Portable Qoder Scans on the Go

 
 
By Jason Brooks  |  Posted 2000-12-11 Email Print this article Print
 
 
 
 
 
 
 

If the concept of extending e-commerce further into the physical world through the use of bar codes is going to take off, bar-code readers will have to be mobile.

If the concept of extending e-commerce further into the physical world through the use of bar codes is going to take off, bar-code readers will have to be mobile.

A few months ago, my colleague Jim Rapoza torched Digital:Convergences CueCat bar-code scanner for several reasons. The scanner is designed to read bar codes placed in magazines and return additional information relating to the item paired with the bar code. In addition, the CueCat connects directly to a PC, and Rapoza pointed out that most people do not read magazines while sitting at their PCs.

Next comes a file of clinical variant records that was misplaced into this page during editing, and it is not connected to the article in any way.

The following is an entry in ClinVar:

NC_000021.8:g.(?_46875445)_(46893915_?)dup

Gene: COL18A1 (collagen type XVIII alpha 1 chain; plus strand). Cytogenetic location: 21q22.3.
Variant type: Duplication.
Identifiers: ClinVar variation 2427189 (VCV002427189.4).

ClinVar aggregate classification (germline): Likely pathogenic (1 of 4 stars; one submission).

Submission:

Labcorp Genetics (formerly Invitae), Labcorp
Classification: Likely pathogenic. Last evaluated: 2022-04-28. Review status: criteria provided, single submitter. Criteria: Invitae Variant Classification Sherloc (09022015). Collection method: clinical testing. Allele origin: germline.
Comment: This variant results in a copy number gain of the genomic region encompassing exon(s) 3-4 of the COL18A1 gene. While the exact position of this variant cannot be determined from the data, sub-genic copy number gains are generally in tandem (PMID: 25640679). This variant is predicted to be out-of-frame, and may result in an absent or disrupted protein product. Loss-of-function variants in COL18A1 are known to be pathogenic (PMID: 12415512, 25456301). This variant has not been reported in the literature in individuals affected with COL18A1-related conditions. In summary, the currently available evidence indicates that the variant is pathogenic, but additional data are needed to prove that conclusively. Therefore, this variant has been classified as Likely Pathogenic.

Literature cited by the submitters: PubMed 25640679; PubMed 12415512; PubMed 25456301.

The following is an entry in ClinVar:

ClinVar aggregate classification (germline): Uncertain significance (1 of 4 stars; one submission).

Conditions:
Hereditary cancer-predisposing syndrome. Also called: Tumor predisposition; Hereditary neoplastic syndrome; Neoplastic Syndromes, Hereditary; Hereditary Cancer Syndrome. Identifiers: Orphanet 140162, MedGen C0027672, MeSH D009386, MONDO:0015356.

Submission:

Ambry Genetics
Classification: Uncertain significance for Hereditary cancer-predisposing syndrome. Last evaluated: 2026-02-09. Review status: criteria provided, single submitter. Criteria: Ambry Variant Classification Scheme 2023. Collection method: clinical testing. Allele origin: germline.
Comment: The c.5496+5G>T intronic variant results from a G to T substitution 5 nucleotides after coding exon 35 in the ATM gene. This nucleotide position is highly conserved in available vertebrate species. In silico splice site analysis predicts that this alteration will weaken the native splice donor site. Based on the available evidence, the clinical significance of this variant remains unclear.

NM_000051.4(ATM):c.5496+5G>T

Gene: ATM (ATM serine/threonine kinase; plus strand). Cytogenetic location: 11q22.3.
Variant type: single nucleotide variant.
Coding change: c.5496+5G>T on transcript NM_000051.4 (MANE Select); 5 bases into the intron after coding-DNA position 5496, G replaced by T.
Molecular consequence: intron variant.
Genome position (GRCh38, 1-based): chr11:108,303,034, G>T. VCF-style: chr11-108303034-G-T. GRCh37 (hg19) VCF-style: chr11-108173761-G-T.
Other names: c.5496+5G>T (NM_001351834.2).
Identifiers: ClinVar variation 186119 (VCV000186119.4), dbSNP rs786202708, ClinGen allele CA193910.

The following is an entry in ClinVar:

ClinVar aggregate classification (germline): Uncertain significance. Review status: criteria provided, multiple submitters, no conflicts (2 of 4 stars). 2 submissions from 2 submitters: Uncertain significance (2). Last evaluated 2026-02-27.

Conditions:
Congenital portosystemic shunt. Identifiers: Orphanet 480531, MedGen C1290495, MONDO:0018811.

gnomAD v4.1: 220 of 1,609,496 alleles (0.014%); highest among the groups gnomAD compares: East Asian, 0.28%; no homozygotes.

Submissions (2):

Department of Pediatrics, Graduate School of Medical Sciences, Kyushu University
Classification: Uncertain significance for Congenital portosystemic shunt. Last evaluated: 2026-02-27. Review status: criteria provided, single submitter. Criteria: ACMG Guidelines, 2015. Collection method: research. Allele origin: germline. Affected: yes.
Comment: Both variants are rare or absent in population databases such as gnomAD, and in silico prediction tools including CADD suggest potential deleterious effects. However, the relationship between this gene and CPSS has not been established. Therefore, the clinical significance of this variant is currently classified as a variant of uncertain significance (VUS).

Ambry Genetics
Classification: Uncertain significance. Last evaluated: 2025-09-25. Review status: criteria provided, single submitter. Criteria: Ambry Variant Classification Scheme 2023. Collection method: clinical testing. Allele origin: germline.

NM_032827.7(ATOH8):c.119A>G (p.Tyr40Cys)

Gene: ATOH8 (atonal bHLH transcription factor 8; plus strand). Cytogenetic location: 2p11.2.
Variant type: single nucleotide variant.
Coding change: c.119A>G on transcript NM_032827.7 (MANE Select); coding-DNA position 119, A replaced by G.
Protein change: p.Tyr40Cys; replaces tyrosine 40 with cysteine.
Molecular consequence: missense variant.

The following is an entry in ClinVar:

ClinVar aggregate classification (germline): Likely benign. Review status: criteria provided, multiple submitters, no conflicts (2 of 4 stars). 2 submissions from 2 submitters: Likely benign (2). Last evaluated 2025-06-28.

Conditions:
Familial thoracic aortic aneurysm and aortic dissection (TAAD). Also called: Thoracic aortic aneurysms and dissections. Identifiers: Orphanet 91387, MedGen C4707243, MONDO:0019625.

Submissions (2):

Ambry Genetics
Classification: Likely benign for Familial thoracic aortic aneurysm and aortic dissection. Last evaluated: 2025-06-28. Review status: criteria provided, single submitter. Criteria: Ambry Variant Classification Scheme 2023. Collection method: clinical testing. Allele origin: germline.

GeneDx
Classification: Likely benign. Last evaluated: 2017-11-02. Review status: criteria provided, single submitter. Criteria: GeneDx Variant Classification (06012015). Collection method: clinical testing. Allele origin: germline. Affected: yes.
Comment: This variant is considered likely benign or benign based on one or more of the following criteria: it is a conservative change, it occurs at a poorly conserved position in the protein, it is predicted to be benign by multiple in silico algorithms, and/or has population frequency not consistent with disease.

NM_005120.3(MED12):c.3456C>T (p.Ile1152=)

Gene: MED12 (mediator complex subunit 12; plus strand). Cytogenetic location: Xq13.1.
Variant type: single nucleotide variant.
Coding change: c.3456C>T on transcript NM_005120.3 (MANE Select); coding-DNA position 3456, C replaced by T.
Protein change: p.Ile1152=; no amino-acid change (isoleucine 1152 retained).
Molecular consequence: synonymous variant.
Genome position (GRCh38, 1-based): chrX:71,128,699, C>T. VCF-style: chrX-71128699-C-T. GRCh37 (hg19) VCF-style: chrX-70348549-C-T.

A better alternative is the Qoder, a new portable bar-code reader from Qode (www.qode.com). Users can carry Qoders on key chains and scan bar codes at their convenience. Back at their desktops, they can slide the Qoder into a cradle that connects to the PC and downloads the scans. Qodes bundled software manages the code lookups.

Unlike the nosy CueCat, the Qoder does not come with a requirement that users provide personal information. But then, the Qoder costs $39.95; the CueCat is free.

 
 
 
 
As Editor in Chief of eWEEK Labs, Jason Brooks manages the Labs team and is responsible for eWEEK's print edition. Brooks joined eWEEK in 1999, and has covered wireless networking, office productivity suites, mobile devices, Windows, virtualization, and desktops and notebooks. Jason's coverage is currently focused on Linux and Unix operating systems, open-source software and licensing, cloud computing and Software as a Service. Follow Jason on Twitter at jasonbrooks, or reach him by email at jbrooks@eweek.com.
 
 
 
 
 
 
 

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